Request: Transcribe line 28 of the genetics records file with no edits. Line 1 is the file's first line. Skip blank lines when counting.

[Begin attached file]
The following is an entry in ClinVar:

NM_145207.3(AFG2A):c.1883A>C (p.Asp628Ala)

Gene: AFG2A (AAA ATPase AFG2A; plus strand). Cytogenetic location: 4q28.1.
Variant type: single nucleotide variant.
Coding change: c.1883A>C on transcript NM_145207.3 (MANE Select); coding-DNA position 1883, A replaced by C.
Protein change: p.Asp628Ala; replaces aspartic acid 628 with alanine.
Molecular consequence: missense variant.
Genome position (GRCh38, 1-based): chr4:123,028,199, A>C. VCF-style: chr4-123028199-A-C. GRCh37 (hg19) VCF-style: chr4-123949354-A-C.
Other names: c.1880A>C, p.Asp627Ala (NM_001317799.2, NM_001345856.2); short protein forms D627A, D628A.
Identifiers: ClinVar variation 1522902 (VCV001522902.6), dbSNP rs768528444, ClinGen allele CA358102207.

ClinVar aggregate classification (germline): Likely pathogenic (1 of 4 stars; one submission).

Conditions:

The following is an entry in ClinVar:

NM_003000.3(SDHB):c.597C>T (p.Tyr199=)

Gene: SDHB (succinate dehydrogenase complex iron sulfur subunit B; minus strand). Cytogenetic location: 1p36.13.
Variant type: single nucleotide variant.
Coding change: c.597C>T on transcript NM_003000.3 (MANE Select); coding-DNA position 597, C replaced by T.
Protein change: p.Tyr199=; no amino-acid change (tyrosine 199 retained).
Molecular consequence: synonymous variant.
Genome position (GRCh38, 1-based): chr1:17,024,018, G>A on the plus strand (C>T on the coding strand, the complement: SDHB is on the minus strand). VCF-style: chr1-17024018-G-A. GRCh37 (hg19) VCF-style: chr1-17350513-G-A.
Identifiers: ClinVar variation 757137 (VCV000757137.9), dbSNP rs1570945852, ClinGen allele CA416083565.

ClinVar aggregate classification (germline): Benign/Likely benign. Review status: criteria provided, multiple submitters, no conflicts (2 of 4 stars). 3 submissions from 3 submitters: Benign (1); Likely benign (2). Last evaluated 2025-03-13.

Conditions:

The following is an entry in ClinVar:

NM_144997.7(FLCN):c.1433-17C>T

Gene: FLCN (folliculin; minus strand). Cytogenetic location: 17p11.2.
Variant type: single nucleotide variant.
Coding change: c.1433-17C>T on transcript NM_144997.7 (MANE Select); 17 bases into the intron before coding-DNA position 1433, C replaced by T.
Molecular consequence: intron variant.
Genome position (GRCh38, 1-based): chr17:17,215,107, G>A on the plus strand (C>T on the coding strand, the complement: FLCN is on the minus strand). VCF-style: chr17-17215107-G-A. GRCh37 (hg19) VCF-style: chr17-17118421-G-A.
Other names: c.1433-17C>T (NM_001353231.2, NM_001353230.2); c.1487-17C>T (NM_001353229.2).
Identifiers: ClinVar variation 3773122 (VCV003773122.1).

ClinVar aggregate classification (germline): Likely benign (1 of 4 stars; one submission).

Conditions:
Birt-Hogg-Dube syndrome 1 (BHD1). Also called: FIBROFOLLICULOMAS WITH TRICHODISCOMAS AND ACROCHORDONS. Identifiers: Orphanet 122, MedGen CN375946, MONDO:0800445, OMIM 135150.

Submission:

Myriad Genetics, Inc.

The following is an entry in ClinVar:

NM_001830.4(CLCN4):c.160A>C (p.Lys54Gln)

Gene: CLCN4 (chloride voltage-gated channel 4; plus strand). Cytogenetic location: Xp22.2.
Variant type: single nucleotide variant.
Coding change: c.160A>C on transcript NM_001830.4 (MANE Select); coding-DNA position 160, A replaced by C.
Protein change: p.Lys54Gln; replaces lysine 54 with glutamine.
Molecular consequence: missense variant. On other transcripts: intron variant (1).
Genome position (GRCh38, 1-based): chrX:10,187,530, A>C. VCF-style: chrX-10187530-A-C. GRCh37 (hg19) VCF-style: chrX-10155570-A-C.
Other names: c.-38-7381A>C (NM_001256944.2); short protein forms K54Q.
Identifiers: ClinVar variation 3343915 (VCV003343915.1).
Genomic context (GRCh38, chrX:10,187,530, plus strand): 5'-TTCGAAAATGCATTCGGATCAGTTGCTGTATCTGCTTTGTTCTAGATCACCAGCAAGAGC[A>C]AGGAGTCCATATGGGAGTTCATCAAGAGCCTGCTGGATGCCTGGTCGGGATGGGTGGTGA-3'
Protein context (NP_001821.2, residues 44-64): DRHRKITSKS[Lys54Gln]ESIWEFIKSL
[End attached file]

Coding change: c.1433-17C>T on transcript NM_144997.7 (MANE Select); 17 bases into the intron before coding-DNA position 1433, C replaced by T.